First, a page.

I’ve been thinking lately about surrender. There have been some hopes and dreams on my mind and in my heart for a while now that I felt like God put there, but recently I’ve been feeling the need to surrender those things back to Him again.
It is easy to get discouraged when what I see doesn’t seem to match what I believe He has spoken. Disappointment sets in, and I begin to feel like I must have heard wrong. My eyes and heart and mind tell me to bury the dreams, grieve, and move on. My mind says that this is surrender, letting go of what I’ve been holding onto so tightly and handing it back to the One Who I thought gave it to me in the first place. Surrender even means to give up, yield, or relinquish.
So, last week I decided to surrender some of my dreams and hopes back to God. I held open my hands, hoping that He would take them back and let me move on to other things I’ve been working toward and praying for. Instead of taking them away, He began to close my fingers back around those hopes. He is not ready to let me walk away from them yet. For now, surrendering to Him means continuing to hold tightly to the promises He’s spoken, trusting Him more than I trust my eyes, walking in faith that He is faithful and trustworthy and worth the risk of disappointment.
As I walked to church on Sunday, I was thinking about this topic and asking God to confirm whether He really was asking me to hold onto this hope. Sometimes it can be difficult to discern His voice from my own thoughts. Maybe I just wasn’t ready to give up; perhaps I was convincing myself that God wanted me to keep holding onto something that He really was asking me to give back to Him. Then again, maybe I was trying to give it back because I’m scared of the potential to get hurt and be disappointed if I keep holding on. (Isn’t it amazing how difficult it can be to figure out what’s going on even inside ourselves?)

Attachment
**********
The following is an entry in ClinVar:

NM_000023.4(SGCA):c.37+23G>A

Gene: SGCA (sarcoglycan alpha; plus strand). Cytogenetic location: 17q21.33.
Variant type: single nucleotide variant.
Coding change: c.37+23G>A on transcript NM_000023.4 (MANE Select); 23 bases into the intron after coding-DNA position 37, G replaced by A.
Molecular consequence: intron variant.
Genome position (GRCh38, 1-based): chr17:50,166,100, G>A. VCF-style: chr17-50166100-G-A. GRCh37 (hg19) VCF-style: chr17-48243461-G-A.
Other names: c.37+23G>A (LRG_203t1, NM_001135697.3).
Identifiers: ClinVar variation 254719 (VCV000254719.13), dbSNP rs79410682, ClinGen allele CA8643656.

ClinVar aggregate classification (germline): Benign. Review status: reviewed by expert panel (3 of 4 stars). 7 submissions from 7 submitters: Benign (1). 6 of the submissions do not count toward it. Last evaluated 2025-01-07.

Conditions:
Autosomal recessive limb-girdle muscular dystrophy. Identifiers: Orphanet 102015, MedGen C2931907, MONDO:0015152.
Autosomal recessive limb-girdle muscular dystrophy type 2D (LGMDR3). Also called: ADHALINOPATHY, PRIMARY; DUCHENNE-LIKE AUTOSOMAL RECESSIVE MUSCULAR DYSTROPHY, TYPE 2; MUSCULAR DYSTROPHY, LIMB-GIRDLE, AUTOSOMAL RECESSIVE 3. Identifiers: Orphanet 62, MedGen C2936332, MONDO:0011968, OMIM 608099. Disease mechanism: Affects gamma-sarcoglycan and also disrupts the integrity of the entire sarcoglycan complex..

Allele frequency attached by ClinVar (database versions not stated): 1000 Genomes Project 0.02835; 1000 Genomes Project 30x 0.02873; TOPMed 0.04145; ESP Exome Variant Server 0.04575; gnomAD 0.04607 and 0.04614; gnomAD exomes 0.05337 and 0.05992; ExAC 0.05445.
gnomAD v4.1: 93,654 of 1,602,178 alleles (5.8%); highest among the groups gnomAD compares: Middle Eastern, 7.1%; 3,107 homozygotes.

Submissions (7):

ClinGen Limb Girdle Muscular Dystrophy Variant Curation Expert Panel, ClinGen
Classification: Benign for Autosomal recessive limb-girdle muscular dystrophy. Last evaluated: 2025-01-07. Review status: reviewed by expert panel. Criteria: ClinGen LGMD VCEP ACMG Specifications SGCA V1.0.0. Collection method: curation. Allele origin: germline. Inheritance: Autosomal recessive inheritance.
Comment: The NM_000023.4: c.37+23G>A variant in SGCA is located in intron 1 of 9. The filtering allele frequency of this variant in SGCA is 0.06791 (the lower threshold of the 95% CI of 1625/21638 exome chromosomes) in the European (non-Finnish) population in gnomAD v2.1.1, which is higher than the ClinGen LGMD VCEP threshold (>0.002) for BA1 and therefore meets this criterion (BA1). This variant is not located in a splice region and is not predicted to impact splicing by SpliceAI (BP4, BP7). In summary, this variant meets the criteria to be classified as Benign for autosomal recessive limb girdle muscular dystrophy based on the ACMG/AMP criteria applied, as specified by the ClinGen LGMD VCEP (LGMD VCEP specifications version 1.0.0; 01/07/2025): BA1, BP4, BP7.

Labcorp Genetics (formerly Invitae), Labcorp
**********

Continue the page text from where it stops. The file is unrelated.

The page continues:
The sermon at church on Sunday was focused on Abraham, and Romans 4:17-22 was one of the texts used. “In hope he believed against hope… No unbelief made him waver concerning the promise of God, but he grew strong in his faith as he gave glory to God, fully convinced that God was able to do what He had promised. That is why his faith was ‘counted to him as righteousness.’” Abraham believed in the God who “gives life to the dead and calls into existence the things that do not exist.”
Sometimes surrender means letting go. I’m learning this week that sometimes it also means holding on – not just to the hope or promises, but to the Giver of them, the only One who can speak things that are not as though they are… and be right. Faith isn’t blind. It sees the difficulties, the ‘impossibilities’ and chooses to still believe in the God with whom all things are possible (Luke 1:37).